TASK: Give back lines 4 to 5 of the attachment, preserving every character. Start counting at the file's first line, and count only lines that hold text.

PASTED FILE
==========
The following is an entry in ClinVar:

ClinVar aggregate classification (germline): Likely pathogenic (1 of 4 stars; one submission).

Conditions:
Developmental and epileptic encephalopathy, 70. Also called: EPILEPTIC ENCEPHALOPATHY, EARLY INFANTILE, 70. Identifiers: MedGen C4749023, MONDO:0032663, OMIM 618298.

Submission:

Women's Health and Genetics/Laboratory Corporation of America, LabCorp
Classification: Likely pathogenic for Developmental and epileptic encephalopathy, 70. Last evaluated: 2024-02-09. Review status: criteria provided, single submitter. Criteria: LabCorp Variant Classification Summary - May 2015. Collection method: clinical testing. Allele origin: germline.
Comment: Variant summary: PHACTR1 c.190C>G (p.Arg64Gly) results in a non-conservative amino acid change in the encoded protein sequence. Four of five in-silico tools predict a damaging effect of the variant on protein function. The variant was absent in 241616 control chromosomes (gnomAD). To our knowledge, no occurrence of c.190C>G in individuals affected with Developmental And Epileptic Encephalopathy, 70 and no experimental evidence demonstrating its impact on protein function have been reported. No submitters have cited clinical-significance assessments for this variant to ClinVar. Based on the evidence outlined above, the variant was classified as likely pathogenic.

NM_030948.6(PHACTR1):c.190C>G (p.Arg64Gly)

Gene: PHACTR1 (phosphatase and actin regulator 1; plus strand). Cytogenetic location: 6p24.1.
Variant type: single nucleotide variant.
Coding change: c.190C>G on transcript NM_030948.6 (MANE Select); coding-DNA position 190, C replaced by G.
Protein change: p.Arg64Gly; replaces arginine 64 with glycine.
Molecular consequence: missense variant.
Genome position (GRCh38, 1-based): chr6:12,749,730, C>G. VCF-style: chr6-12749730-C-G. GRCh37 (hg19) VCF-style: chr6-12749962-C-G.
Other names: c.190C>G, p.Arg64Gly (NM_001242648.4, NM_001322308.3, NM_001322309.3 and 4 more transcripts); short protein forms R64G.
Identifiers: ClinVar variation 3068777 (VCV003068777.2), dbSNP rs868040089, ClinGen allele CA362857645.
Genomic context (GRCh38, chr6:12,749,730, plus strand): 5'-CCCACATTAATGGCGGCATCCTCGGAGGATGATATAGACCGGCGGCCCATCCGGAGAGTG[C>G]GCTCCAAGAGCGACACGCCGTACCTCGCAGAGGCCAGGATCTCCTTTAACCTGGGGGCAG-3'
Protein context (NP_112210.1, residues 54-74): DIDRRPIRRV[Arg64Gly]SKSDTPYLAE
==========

Developmental and epileptic encephalopathy, 70. Also called: EPILEPTIC ENCEPHALOPATHY, EARLY INFANTILE, 70. Identifiers: MedGen C4749023, MONDO:0032663, OMIM 618298.

Submission: